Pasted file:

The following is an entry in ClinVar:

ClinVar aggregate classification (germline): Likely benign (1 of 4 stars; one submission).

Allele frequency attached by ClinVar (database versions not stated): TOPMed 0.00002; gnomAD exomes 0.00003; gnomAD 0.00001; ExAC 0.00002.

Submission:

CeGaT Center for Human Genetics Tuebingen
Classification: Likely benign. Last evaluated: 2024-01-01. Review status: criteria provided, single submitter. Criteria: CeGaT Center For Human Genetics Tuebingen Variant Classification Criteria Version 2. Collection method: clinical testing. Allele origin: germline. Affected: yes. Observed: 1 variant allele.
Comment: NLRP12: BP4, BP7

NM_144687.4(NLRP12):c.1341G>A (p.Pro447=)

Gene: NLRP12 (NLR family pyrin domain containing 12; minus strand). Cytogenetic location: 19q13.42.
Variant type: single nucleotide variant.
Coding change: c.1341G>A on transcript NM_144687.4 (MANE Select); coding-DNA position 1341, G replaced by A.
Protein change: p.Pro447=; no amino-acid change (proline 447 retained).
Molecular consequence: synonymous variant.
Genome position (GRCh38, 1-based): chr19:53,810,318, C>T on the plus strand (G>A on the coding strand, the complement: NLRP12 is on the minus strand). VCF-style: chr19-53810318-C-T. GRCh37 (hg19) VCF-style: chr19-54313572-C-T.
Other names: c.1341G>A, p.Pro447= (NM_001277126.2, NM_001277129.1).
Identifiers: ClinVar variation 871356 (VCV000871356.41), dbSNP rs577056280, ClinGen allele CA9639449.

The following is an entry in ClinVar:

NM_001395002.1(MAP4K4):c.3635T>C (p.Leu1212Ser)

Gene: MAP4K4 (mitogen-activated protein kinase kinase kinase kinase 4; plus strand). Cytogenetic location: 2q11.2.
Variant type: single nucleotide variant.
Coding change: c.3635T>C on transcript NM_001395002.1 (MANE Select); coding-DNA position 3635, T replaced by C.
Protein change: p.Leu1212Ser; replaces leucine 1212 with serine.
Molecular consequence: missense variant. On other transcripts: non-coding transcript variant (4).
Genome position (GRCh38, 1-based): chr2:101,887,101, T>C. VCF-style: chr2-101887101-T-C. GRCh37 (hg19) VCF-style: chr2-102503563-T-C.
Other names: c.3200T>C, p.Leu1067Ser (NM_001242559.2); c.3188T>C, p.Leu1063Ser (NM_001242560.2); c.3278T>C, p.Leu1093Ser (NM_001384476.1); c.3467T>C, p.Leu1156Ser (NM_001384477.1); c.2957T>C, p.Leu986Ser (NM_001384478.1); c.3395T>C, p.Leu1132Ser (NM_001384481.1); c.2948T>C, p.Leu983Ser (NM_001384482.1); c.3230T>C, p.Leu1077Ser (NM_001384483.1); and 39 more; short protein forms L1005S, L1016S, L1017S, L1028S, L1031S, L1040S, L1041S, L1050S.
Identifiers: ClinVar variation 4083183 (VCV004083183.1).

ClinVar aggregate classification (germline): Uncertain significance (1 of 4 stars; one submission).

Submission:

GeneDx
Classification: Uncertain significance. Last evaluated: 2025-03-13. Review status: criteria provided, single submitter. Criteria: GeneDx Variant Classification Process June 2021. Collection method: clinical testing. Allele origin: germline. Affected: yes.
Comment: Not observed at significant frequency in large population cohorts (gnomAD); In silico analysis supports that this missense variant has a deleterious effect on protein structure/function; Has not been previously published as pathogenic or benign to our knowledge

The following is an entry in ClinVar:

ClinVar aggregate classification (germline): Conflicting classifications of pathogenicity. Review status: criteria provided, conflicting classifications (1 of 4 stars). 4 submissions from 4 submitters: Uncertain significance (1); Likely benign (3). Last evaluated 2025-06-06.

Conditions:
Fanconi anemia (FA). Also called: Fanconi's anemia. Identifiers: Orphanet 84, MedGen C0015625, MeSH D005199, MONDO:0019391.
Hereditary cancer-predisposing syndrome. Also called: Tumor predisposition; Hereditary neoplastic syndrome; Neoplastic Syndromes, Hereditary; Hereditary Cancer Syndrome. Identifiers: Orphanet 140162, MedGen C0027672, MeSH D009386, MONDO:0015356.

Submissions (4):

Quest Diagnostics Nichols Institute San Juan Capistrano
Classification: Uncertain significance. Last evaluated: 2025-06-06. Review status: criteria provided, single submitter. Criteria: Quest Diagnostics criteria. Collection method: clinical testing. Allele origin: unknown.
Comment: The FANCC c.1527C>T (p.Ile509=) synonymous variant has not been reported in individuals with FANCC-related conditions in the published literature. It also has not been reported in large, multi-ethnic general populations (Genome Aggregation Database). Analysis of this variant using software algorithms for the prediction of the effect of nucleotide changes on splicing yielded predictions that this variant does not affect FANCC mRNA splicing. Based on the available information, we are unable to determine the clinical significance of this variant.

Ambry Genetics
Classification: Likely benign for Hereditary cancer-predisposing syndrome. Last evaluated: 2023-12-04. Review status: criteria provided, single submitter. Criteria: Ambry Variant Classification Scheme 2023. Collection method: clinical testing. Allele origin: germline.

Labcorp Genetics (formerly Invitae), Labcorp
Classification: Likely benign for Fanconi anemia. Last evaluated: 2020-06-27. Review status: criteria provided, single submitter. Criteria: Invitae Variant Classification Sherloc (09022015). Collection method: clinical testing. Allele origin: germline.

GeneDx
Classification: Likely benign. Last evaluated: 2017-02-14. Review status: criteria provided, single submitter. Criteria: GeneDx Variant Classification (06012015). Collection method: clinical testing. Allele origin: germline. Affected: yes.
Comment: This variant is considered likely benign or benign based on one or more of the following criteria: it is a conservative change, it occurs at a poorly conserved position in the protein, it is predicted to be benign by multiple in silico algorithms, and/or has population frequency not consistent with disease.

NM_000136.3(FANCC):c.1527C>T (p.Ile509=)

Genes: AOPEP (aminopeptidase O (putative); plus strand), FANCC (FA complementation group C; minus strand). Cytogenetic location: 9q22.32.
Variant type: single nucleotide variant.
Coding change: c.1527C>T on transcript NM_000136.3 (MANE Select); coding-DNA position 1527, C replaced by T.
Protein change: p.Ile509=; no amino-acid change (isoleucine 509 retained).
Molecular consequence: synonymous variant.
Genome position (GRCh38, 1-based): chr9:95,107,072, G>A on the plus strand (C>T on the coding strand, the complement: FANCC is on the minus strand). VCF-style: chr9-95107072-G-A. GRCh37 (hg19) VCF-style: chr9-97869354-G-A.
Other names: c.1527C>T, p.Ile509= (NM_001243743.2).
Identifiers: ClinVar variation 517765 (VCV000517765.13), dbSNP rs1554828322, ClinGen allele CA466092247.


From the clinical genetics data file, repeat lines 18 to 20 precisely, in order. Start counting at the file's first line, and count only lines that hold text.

NM_001395002.1(MAP4K4):c.3635T>C (p.Leu1212Ser)

Gene: MAP4K4 (mitogen-activated protein kinase kinase kinase kinase 4; plus strand). Cytogenetic location: 2q11.2.
Variant type: single nucleotide variant.